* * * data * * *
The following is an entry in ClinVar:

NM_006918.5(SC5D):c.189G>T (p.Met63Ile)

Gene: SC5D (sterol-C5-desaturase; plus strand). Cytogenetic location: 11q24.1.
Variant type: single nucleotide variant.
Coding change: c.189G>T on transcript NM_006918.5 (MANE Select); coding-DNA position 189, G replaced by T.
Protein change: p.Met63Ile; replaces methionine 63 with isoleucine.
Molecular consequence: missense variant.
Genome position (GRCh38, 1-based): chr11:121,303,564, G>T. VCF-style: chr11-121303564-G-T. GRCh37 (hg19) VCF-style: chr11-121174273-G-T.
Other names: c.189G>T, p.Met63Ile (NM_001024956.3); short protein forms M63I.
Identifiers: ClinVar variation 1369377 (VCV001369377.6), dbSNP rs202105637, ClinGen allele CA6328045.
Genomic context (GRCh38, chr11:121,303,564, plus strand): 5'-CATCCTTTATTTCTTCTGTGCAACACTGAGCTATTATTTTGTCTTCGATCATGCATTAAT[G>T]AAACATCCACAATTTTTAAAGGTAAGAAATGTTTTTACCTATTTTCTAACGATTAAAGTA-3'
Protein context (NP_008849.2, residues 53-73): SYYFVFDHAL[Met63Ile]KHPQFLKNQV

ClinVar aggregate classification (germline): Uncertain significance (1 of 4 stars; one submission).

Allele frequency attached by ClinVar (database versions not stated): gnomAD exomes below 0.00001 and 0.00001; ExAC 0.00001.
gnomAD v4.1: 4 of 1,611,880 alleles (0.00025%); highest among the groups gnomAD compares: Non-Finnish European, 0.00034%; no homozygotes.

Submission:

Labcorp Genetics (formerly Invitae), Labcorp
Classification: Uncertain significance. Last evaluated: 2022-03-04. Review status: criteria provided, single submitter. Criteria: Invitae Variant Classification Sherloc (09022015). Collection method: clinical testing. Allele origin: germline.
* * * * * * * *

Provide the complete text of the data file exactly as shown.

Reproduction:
The following is an entry in ClinVar:

NM_006918.5(SC5D):c.189G>T (p.Met63Ile)

Gene: SC5D (sterol-C5-desaturase; plus strand). Cytogenetic location: 11q24.1.
Variant type: single nucleotide variant.
Coding change: c.189G>T on transcript NM_006918.5 (MANE Select); coding-DNA position 189, G replaced by T.
Protein change: p.Met63Ile; replaces methionine 63 with isoleucine.
Molecular consequence: missense variant.
Genome position (GRCh38, 1-based): chr11:121,303,564, G>T. VCF-style: chr11-121303564-G-T. GRCh37 (hg19) VCF-style: chr11-121174273-G-T.
Other names: c.189G>T, p.Met63Ile (NM_001024956.3); short protein forms M63I.
Identifiers: ClinVar variation 1369377 (VCV001369377.6), dbSNP rs202105637, ClinGen allele CA6328045.
Genomic context (GRCh38, chr11:121,303,564, plus strand): 5'-CATCCTTTATTTCTTCTGTGCAACACTGAGCTATTATTTTGTCTTCGATCATGCATTAAT[G>T]AAACATCCACAATTTTTAAAGGTAAGAAATGTTTTTACCTATTTTCTAACGATTAAAGTA-3'
Protein context (NP_008849.2, residues 53-73): SYYFVFDHAL[Met63Ile]KHPQFLKNQV

ClinVar aggregate classification (germline): Uncertain significance (1 of 4 stars; one submission).

Allele frequency attached by ClinVar (database versions not stated): gnomAD exomes below 0.00001 and 0.00001; ExAC 0.00001.
gnomAD v4.1: 4 of 1,611,880 alleles (0.00025%); highest among the groups gnomAD compares: Non-Finnish European, 0.00034%; no homozygotes.

Submission:

Labcorp Genetics (formerly Invitae), Labcorp
Classification: Uncertain significance. Last evaluated: 2022-03-04. Review status: criteria provided, single submitter. Criteria: Invitae Variant Classification Sherloc (09022015). Collection method: clinical testing. Allele origin: germline.